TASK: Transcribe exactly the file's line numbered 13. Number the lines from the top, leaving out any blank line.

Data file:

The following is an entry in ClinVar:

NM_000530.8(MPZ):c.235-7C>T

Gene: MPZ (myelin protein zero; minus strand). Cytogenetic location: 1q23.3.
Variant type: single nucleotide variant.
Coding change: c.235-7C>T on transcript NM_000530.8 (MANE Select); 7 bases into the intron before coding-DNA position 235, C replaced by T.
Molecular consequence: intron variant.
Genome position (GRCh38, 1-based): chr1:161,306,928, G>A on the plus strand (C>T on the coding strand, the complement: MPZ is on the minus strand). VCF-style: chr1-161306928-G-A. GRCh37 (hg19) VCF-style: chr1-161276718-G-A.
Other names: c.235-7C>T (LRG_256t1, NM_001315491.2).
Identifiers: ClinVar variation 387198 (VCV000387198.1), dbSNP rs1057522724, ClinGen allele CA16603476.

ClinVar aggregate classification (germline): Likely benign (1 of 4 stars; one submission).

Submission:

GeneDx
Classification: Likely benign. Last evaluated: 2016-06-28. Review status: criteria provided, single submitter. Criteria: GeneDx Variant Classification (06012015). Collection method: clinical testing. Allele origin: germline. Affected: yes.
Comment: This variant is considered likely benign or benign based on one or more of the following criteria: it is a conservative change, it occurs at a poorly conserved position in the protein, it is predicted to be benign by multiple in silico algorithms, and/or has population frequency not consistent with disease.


Classification: Likely benign. Last evaluated: 2016-06-28. Review status: criteria provided, single submitter. Criteria: GeneDx Variant Classification (06012015). Collection method: clinical testing. Allele origin: germline. Affected: yes.